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The idea that the money supply will directly impact both prices and inflation rates, ceteris paribus.

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Presentation on theme: "The idea that the money supply will directly impact both prices and inflation rates, ceteris paribus."— Presentation transcript:


2 The idea that the money supply will directly impact both prices and inflation rates, ceteris paribus

3 Lived from 1473 to 1543 First astronomer to formulate the Heliocentric Cosmology Brought monetary reform to Poland and Prussia through understanding of connections between money supply and price levels Monetae Cudendae Ratio(1526) was written by request of Sigismund I, King of Poland and presented to the Prussian Diet describing an early form of QTM

4 Lived from 1711 to 1776 Scottish philosopher, histo- rian, and economist Anti-mercantilist Wealth was measured by the stock of commodities of a nation not by the stock of the money Of Money(1752) – It is none of the wheels of trade: it is the oil which renders the motion of the wheels more smooth and easy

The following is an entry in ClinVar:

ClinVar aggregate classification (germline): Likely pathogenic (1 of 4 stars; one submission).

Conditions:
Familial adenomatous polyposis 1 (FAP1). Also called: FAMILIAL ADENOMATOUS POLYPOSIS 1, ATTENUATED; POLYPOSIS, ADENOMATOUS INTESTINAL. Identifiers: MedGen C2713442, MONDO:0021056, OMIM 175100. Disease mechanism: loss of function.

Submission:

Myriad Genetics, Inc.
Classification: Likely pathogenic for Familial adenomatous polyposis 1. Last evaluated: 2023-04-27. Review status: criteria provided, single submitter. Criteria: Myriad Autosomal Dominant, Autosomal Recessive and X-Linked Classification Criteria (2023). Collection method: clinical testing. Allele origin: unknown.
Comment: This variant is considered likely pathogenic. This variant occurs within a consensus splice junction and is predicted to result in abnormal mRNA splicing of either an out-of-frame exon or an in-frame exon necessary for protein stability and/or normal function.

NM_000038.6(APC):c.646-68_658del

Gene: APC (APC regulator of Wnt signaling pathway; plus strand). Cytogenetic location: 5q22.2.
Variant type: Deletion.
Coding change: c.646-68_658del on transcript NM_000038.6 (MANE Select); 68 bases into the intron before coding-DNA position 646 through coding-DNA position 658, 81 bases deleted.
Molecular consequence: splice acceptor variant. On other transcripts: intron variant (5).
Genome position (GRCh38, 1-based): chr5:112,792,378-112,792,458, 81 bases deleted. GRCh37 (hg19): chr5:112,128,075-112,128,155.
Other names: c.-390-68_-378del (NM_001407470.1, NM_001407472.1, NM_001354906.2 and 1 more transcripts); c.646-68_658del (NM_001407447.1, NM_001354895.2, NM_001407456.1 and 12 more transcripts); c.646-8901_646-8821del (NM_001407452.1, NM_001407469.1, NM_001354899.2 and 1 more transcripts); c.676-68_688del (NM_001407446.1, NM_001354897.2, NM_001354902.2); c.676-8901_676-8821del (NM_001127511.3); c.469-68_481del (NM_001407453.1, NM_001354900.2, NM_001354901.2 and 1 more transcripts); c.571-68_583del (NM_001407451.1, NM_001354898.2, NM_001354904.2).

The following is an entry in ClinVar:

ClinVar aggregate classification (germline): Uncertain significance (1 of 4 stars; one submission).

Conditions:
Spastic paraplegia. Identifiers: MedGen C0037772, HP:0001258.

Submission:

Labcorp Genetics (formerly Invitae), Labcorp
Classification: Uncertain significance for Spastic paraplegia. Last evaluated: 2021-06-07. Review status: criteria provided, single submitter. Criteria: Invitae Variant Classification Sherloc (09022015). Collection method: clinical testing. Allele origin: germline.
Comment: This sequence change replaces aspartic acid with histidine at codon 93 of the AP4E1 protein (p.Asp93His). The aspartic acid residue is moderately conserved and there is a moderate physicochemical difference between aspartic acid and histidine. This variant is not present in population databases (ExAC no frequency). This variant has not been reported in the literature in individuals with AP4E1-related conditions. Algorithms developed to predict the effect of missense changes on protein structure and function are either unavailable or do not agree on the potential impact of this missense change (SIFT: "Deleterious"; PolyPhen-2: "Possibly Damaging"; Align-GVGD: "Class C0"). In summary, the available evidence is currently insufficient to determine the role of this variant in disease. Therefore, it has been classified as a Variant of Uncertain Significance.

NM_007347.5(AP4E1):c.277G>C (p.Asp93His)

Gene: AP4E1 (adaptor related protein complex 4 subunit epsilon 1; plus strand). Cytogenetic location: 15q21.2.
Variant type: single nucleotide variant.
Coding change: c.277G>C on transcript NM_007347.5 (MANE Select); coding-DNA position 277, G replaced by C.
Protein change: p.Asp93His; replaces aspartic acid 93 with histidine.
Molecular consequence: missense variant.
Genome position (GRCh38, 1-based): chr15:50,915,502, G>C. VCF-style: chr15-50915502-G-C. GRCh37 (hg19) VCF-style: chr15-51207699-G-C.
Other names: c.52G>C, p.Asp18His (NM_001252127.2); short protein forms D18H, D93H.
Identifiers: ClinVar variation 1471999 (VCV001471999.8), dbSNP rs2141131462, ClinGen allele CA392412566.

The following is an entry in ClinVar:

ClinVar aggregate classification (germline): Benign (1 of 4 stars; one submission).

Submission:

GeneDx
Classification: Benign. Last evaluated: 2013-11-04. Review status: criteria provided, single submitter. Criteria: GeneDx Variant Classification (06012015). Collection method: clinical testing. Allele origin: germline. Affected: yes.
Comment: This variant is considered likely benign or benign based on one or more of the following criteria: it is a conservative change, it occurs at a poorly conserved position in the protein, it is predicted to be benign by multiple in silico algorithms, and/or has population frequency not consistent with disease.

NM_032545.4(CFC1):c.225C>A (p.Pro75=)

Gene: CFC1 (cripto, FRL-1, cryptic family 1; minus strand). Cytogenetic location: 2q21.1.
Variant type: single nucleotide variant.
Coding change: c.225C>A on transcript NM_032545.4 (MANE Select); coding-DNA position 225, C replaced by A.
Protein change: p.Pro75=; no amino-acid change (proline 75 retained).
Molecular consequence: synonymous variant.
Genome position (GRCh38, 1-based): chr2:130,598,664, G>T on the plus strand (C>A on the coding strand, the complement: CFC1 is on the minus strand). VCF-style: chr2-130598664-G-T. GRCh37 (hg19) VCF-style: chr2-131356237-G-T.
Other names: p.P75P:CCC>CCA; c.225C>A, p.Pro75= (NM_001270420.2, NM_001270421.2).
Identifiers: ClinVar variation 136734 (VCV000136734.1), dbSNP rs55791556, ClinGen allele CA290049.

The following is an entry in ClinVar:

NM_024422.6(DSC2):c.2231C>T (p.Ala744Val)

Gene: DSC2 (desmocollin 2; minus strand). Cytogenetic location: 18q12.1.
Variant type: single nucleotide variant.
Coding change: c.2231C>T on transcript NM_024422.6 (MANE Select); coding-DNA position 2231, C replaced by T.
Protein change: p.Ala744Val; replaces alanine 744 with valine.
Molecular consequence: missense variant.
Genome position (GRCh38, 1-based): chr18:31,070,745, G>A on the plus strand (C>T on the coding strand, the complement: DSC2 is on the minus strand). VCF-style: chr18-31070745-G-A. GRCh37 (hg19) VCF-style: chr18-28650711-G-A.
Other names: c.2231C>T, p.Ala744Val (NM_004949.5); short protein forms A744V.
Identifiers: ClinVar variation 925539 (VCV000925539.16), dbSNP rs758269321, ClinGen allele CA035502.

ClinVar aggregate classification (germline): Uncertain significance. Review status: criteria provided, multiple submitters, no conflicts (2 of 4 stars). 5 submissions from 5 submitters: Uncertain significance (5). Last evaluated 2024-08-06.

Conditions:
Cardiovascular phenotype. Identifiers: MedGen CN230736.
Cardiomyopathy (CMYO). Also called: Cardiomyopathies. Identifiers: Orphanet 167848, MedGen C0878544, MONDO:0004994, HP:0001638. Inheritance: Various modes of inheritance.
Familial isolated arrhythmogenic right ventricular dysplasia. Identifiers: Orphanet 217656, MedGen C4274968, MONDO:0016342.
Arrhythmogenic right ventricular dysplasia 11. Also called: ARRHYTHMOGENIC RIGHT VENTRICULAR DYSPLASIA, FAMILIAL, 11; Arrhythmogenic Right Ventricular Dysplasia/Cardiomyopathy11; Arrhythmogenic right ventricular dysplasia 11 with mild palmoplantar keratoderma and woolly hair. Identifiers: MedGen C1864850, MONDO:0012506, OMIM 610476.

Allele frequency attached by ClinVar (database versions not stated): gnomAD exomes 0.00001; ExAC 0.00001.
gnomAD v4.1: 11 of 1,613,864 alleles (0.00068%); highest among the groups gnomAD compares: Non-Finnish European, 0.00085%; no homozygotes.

5 If we consider any one kingdom by itself, it is evident, that the greater or less plenty of money is of no consequence; since the prices of commodities are always proportioned to the plenty of money… Were they to make use of their native subjects, they would find less advantage from their superior riches, and from their great plenty of gold and silver; since the pay of all their servants must rise in proportion to the public opulence

6 Argument that increased in-flow of bullion into a nation would result in increased domestic prices, and therefore change terms of trade between the nations These increased prices would then result in a decreased demand for exports and an increased demand for foreign imports, thus resulting in the flow of specie out of the nation Reversal in terms of trade between nations

7 Lived from 1867 to 1947 American economist, health campaigner, and eugenicist Most famous for Fisher equation of exchange put forth in his book The Purchasing Power of Money(1911) M V = P T as most simplified version Where V and T are both assumed constant Direction of causation from left to right, showing money supplys importance